Sep 232010
 

The study that the news story this blog post is based on found that “satisfying sex is linked to positive well being”. That was really the only conclusion of the study. The news story does not say why satisfying sex is linked to positive well being.

That is because Scientists R Stoopid. They don’t know why satisfying sex leads to positive well being.

The reason why is simple if you have any common sense at all. Sex is exercise. Getting satisfying sex is like going jogging or going for a bike ride. Everyone knows that vigorous exercise of any kind when done in the proper way, or “a satisfying way”, will give the person an invigorating feeling of well being.

What these Stoopid Scientists need to do next is to run a series of studies to determine if other exercises give people a feeling of positive well being, and if they do, is it a similar feeling to the one that is the result of satisfying sex?

The original news story is reprinted next.

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Women who rated themselves as fulfilled in the bedroom also had better scores for “positive wellbeing” and “vitality” according to research in Australia.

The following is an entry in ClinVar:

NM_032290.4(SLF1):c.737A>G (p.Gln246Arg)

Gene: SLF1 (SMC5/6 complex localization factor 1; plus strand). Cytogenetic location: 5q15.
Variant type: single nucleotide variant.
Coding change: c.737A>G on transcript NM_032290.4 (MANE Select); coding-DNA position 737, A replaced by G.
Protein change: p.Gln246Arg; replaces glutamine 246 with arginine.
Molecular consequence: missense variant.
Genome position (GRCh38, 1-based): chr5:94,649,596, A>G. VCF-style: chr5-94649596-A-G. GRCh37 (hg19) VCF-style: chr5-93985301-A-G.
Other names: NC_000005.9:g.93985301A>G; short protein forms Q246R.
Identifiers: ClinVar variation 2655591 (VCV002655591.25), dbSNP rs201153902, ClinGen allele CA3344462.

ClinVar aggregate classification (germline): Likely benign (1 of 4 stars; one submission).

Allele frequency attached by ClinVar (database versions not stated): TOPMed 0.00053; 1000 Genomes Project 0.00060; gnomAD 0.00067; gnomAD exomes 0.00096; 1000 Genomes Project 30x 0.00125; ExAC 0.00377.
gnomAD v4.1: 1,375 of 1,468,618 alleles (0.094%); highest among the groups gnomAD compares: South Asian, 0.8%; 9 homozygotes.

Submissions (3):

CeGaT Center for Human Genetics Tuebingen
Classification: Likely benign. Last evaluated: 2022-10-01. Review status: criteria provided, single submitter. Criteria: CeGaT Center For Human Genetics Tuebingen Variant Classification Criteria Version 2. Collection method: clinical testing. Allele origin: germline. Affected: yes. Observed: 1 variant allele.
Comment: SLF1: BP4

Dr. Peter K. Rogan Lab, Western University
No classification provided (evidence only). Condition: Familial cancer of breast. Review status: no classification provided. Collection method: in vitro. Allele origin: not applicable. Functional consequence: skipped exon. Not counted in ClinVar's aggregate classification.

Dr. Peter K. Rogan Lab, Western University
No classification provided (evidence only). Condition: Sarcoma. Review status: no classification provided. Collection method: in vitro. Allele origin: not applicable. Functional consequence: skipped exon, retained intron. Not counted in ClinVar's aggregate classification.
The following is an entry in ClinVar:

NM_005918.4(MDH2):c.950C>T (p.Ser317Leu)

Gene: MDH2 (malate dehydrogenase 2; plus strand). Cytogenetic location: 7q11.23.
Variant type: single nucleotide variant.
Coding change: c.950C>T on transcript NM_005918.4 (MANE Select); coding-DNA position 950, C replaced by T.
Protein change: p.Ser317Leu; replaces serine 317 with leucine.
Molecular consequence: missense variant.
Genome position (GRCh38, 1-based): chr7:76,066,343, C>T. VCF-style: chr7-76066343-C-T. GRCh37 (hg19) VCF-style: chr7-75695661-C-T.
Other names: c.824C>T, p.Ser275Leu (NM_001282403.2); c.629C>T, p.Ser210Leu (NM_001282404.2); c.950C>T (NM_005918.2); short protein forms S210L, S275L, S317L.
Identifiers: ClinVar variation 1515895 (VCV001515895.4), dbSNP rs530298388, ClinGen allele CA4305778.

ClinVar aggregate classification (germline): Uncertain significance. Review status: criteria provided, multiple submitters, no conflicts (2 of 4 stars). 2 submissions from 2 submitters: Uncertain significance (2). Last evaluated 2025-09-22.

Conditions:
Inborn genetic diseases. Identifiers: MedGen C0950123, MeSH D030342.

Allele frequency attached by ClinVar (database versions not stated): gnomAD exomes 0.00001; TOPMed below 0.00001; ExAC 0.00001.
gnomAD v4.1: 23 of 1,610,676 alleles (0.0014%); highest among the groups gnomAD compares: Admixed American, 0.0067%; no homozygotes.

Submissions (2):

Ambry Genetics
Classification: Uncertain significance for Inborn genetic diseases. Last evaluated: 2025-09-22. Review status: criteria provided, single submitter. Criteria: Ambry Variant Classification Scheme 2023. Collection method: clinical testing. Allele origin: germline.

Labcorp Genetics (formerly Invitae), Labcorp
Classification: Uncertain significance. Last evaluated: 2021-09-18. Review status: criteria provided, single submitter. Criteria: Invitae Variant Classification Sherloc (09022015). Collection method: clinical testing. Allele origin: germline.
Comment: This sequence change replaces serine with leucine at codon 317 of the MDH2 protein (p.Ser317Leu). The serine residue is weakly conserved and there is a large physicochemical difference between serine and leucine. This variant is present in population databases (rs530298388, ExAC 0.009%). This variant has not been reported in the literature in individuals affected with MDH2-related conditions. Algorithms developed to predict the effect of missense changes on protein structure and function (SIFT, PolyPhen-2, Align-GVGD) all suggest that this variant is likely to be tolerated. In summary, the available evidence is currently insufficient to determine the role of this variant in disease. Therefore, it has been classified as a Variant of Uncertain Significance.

The study, based on 295 women who have sex more than twice a month, also observed that frequent sex did not always result in the sexual satisfaction necessary for overall better health.

Australian researchers recruited women aged between 20-65 for the study, published in The Journal of Sexual Medicine.

“We wanted to explore the links between sexual satisfaction and wellbeing in women…and to see if there was any difference between pre- and postmenopausal women,” said lead author Dr Sonia Davison, of the Women’s Health Program at Monash University, Australia.

“We found that women who were sexually dissatisfied had lower wellbeing and lower vitality. This finding highlights the importance of addressing these areas as an essential part of women’s health care, because women may be uncomfortable discussing these issues with their doctor.”

The research also found that women who described themselves as unfulfilled in the bedroom were not always those having less sex.

Professor Susan Davis, senior author of the study, also based at the Women’s Health Program at Monash University, said: “It also reinforces the fact that frequency of sexual activity in women cannot be employed as a reliable indicator of sexual wellbeing.”

Dr Irwin Goldstein, editor-in-chief of The Journal of Sexual Medicine, said: “This large study performed in the community emphasises the role and importance of women’s sexual health in women’s overall health and wellbeing.”

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